Major — International Relations
Minor — Research Methodology
Kenneth R. Vincent is a seventh-year PhD candidate in International Relations. He also works full-time as the program Economist for the Office of Petroleum Reserves at the U.S. Department of Energy since 2012. In this position, he oversees major program planning and economic studies for the Strategic Petroleum Reserve, conducts petroleum market and policy analysis, and executes the program’s international activities. His dissertation is entitled “The Strategic Determinants of Oil Stockpiling Behavior.”
Energy geopolitics, international relations theory, security studies, climate change politics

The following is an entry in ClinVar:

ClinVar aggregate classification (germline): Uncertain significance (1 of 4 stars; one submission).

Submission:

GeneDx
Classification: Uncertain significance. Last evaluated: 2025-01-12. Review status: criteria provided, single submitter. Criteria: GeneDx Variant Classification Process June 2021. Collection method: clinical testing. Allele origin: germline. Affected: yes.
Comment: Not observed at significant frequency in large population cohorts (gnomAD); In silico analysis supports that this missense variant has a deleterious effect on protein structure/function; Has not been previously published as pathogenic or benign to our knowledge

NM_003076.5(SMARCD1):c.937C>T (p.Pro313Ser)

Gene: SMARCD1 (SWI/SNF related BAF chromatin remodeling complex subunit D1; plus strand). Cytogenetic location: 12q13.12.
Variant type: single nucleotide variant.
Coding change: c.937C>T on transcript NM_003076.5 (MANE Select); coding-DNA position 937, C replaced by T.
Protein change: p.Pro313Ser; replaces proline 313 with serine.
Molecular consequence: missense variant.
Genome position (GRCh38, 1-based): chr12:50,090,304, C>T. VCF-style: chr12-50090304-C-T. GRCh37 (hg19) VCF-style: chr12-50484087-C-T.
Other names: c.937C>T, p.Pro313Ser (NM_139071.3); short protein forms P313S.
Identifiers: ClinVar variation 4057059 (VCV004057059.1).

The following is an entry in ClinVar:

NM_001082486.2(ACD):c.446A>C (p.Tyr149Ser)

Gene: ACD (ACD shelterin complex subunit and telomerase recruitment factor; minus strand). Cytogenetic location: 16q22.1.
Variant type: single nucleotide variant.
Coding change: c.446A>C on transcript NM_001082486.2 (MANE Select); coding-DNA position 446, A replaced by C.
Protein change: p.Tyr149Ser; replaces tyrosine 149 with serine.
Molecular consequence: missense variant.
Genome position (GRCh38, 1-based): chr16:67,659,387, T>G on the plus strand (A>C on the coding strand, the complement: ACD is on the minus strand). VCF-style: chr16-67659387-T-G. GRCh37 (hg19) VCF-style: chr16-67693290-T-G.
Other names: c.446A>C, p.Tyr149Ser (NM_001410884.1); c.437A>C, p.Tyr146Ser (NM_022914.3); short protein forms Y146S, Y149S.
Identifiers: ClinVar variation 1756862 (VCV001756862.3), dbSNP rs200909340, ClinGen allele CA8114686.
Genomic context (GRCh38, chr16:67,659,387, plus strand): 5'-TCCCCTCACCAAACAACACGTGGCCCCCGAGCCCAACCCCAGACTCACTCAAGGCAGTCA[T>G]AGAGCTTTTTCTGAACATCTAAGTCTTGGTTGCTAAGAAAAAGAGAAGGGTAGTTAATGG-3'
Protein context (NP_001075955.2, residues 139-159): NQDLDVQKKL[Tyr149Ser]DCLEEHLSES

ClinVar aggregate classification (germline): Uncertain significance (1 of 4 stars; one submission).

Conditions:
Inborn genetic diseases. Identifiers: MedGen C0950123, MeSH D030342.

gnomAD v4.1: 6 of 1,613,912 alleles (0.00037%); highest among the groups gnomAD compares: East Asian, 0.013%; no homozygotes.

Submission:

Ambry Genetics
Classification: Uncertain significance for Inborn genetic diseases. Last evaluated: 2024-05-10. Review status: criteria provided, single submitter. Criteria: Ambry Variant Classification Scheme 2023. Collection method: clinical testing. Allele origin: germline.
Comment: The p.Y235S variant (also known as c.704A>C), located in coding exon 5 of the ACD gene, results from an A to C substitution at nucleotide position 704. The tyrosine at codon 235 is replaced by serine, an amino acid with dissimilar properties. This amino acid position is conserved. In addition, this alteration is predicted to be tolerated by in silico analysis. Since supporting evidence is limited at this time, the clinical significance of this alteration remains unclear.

- Master of International Affairs Texas A&M University
- B.A., University of Virginia
"Understanding Local Policy Making: Policy Elites' Perceptions of Local Agenda Setting and Alternative Policy Selection." Policy Studies, forthcoming 2010 (with Xinsheng Liu, Eric Lindquist, and Arnold Vedlitz). "Undoing Oil's Curse?: An Examination of the Chad-Cameroon Pipeline Project," in Alusine Jalloh and Toyin Falola (Eds.) United States and West Africa: Interactions and Relations, Rochester, NY: University of Rochester Press, (2008)pp. 423-442. "African Populism: Observations from Rawlings' Ghana and Sankara's Burkina Faso - Journeys through Authoritarian Neo-Liberalism and Democratization," in Seth N. Asumah, Ibipo Johnston-Anumonwo, and John K. Marah (Eds.) The Africana Human Condition and Global Dimensions, Binghamton, NY: Global Academic Publishing at Binghamton University, (2002) pp. 27-59.